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  • Place of origin:

    Japan (made)

  • Date:

    18th century (made)

  • Artist/Maker:


  • Materials and Techniques:

    Black and gold lacquer, with mother-of-pearl

  • Credit Line:

    Salting Bequest

  • Museum number:


  • Gallery location:

    In Storage

The inro is a tiered container that was traditionally worn by men only. The traditional Japanese garment, the kimono, had no pockets, so men first used the inro to carry daily necessities. From the late 1500s onwards, men wore it suspended from their sashes by a silk cord and netsuke (toggle). However it rapidly became a costly fashion accessory of little or no practical use. Most inro are rectangular, with gently curving sides. This one is more square in shape.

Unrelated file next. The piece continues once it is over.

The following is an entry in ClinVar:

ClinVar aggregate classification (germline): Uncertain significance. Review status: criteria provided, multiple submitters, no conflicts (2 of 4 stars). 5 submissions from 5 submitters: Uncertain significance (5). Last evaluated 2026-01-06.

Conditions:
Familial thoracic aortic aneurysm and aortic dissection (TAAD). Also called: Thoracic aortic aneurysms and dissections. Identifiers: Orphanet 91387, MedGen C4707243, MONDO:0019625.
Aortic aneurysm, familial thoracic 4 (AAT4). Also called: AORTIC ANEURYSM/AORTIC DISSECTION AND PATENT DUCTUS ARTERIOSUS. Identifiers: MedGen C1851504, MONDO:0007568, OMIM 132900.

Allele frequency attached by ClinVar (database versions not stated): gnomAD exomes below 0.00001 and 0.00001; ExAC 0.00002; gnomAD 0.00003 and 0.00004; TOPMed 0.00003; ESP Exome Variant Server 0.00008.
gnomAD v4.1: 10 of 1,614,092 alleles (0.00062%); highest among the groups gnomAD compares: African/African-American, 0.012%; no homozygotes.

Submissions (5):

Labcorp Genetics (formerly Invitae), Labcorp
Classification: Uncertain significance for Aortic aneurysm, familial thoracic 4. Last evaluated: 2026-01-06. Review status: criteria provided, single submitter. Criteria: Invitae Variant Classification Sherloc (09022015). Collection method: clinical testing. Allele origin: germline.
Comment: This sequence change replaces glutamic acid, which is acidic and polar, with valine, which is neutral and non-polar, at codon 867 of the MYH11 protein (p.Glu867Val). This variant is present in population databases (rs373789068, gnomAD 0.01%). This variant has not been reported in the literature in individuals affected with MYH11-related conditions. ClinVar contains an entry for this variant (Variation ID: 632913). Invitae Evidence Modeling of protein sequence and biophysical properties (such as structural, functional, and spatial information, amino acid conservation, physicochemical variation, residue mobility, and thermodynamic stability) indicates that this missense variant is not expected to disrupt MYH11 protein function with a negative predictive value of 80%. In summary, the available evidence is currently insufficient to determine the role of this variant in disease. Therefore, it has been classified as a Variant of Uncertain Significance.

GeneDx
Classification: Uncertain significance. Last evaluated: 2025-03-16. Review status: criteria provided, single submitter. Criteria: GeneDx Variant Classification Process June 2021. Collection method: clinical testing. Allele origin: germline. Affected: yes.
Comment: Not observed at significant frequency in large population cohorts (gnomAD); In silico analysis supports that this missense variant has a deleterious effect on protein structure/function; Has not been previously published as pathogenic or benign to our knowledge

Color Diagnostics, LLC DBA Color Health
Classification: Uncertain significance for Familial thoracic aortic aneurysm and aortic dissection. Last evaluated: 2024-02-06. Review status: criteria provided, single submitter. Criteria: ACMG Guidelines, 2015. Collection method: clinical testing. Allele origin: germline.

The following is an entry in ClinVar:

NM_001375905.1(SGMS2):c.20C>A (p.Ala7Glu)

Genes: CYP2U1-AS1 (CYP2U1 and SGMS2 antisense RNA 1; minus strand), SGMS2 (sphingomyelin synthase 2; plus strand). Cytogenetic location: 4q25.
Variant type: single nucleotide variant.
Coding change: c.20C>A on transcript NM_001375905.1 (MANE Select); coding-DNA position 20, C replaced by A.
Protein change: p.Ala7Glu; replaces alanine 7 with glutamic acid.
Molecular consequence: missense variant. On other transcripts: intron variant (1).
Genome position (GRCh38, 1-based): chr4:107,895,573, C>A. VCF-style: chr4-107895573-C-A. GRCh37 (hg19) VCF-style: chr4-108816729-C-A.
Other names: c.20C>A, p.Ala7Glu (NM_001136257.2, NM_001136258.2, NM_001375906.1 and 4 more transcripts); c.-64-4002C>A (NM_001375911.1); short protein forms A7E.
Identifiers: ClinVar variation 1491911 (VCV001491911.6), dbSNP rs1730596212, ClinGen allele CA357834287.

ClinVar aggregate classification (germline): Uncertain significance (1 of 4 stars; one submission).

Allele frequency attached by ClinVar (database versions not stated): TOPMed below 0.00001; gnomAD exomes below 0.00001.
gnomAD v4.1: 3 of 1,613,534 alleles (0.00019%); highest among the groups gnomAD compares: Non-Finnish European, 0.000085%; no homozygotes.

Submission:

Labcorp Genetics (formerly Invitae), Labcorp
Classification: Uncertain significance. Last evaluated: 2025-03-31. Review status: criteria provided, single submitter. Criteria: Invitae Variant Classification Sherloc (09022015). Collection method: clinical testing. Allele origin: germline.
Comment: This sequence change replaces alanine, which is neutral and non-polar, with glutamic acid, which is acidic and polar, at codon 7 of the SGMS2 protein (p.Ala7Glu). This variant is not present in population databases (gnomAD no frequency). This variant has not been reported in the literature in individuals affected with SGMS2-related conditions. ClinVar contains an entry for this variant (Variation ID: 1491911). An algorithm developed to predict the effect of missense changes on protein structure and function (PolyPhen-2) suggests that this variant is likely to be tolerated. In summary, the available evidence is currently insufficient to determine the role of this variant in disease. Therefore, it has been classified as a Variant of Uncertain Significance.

It is an example of the highly distinctive and influential Rinpa style. In lacquer work, this style had its origins in the work of Hon'ami Koetsu (1558-1637). Makers working in this style used relatively straightforward techniques of black and gold lacquer, with inlays of mother-of-pearl and lead. The decorative motifs were very basic, with little attention to detail. Although unsigned, this example is loosely in the style of Koetsu.

Place of Origin

Japan (made)


18th century (made)



Materials and Techniques

Black and gold lacquer, with mother-of-pearl


Height: 7.2 cm, Width: 6.3 cm, Depth: 2.2 cm

Descriptive line

Inro, black and gold lacquer with mother of pearl, camellia and bamboo, 18th century


Lacquer; Mother of pearl

Subjects depicted

Bamboo; Flower


Images Online; Accessories; Containers; Lacquerware


East Asia Collection

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